Owners insist snakes are like any other pet
Luke Hutchinson | Staff Writer
Approximately 250 species of snakes can kill a human with one bite.
Some animals do not enjoy playing fetch or rolling over – especially ones that are carnivorous, legless, and elongated; despite people’s thoughts about owning a snake, some students are fascinated by their behavior. Owner of two snakes and freshman Logan Young said his mom is somewhat reluctant regarding his choice of pet.
“She hates snakes,” Young said. “She just doesn’t like how they look and how they seem slimy, but honestly they are so fun to have, look at, and hold.”
Young said each snake has a unique personality, similar to dogs.
“I get my (six foot) corn snake out all the time because she actually enjoys being handled and doesn’t try to bite, but on the other hand my (seven foot) ball python is way more aggressive, so I can’t get him out anymore,” Young said. “He has actually struck at my dad before and came pretty close to biting him. What I like about my corn snake is that she’s curious, almost like she’s a person that likes slithering around my room. ”
While snakes only eat about once every two weeks, their diet is a factor that can turn many people away from keeping one as a pet. Young said he used to feed his snakes dead mice, but he no longer can.
“I used to feed my snakes defrosted mice that were already dead, but over time my snakes wouldn’t eat it, so I started feeding them live mice that they’re interested in,” Young said.
Ball python owner and senior Brent Suer said his least favorite part of owning a snake is feeding, and that he avoids feeding live rodents.
“I think it’s more humane to feed a rat that’s already dead and thawed, rather than a living animal,” Suer said. “I offer mine food once a week, and it will usually eat every week or other week.”
Suer said that he volunteers at Arrowhead Reptile Rescue (ARR), a non-profit organization that takes care of unwanted reptiles. He said while he felt safe getting his Ball Python from the rescue, some of the other animals there have had rough pasts.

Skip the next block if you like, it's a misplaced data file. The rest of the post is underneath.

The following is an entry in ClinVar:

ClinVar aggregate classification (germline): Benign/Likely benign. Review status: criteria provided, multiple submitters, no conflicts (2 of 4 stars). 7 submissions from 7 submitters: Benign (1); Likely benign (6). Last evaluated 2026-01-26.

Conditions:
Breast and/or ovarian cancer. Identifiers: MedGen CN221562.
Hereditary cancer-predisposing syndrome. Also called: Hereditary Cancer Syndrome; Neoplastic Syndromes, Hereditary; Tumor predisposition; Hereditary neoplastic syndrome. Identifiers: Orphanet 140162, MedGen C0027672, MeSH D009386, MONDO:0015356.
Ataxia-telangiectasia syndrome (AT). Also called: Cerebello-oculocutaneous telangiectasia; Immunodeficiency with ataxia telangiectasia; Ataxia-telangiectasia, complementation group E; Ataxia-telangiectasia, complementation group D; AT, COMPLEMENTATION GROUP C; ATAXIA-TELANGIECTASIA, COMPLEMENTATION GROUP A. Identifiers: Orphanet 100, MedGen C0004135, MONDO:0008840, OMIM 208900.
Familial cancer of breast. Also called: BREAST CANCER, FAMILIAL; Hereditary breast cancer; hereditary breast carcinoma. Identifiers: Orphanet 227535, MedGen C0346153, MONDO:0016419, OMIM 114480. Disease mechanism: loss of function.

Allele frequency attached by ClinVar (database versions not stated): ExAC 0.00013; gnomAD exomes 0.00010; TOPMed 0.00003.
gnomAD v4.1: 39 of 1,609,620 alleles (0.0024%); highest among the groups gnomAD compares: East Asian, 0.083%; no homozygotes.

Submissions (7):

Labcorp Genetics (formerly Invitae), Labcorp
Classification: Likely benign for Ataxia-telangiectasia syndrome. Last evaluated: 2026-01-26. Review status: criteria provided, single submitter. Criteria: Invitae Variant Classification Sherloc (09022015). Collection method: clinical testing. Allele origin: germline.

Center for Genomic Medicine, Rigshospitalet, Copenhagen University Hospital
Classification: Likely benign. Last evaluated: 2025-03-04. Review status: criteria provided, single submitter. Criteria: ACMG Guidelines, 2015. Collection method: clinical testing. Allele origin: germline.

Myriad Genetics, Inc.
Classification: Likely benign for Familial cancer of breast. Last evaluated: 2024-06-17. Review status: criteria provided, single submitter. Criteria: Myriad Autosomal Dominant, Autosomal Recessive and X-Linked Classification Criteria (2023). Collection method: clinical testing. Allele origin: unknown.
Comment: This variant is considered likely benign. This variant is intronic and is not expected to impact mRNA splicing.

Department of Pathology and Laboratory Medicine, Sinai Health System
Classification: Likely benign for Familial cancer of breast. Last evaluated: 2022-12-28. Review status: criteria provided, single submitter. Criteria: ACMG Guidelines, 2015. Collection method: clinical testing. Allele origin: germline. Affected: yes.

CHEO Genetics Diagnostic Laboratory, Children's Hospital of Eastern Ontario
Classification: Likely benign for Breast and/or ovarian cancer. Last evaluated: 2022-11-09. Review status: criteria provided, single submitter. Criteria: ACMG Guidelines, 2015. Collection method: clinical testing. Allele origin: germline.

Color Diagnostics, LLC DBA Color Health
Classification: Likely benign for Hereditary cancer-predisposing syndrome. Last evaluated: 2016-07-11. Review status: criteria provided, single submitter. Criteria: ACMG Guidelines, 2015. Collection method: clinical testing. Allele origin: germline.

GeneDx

“Ball pythons are actually really docile and were even used by African kings as (live) jewelry,” Suer said. “I have been struck at by boa constrictors and Burmese Pythons, which are more dangerous. There is a (15 foot, 110 pound) Burmese Python there, which is the third largest snake in the world, that was mistreated and disrespected by his former owner, who also didn’t feed him often. One night he got drunk and decided to sleep in the python’s cage, which got upset and constricted him to death.”
Suer said that an animal rescue like the Society for the Prevention of Cruelty to Animals (SPCA) is probably taken more seriously than ARR.
“I could see the SPCA being called an actual animal rescue,” Suer said. “That’s because reptiles aren’t as well liked by people who fear them, so it makes sense that people don’t support (ARR) as much.”
According to healthresearchfunding.org the fear of reptiles, called Herpetophobia, is one of the most common animal phobias in existence.
Junior and seven year snake owner Noorah Basher said women with snakes are stereotyped to a further extent than men.
“People need to realize that having a snake is just like having another pet, even maybe a dog,” Basher said. “Most people say that girls are more afraid of snakes and want nothing to do with them, and I’ll be honest I was a little bit afraid at first, but he’s actually really gentle and cool to have.”
Suer said he realized what most people who own snakes stereotypically look like after he visited multiple reptile expos.
“There’s something about having snakes that makes people feel strong, or like they have dominion over the animal, and so people who are just kinda weirder have pet snakes,” Suer said. “I’ve gone to expos before and seen people who have like 50 pet snakes, and they are mostly older men with ponytails and weird beards.”